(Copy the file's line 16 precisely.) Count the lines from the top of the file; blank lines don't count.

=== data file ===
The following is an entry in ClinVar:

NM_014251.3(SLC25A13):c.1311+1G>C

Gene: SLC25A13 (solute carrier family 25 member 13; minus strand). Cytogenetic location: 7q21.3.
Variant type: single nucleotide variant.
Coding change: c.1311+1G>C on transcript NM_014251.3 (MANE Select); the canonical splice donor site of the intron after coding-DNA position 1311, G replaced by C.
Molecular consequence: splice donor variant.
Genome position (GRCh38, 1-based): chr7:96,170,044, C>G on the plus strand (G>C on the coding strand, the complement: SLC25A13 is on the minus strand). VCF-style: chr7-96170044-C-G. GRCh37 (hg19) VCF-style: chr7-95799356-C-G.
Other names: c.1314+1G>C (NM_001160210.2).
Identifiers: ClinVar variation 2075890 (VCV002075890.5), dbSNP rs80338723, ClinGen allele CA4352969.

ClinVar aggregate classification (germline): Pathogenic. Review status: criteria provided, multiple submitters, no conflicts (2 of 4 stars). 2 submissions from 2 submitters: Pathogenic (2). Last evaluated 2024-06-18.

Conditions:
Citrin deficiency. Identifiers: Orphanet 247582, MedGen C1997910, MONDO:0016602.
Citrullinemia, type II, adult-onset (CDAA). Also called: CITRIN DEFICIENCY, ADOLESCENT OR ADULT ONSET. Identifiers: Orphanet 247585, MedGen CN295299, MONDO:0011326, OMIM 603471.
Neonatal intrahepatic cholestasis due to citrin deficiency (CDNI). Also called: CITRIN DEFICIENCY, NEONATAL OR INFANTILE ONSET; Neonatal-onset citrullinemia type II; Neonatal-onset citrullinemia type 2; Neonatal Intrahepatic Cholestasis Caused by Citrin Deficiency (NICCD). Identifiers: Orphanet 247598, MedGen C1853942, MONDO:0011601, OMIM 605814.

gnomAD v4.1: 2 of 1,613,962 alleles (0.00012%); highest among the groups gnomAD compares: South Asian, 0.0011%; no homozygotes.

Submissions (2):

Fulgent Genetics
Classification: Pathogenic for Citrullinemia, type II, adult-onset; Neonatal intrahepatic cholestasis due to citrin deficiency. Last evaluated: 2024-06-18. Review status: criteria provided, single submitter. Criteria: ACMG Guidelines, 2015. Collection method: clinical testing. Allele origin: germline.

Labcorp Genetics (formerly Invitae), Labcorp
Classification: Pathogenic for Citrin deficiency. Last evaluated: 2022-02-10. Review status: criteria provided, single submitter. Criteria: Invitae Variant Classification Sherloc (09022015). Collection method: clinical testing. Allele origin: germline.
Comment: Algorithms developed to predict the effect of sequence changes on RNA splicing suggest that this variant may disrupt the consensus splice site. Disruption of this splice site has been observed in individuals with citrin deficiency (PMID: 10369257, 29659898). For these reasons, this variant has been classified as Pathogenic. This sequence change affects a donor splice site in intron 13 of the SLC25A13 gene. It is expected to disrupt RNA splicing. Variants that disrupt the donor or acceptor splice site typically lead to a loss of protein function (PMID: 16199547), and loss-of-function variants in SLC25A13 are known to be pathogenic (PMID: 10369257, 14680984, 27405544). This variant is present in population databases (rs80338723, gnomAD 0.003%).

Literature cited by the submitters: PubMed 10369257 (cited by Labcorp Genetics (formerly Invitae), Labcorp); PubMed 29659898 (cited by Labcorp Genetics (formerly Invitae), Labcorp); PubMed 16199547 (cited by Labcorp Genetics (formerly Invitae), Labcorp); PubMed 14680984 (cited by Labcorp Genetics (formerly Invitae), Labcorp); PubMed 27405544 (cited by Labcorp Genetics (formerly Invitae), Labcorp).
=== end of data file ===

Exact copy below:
Submissions (2):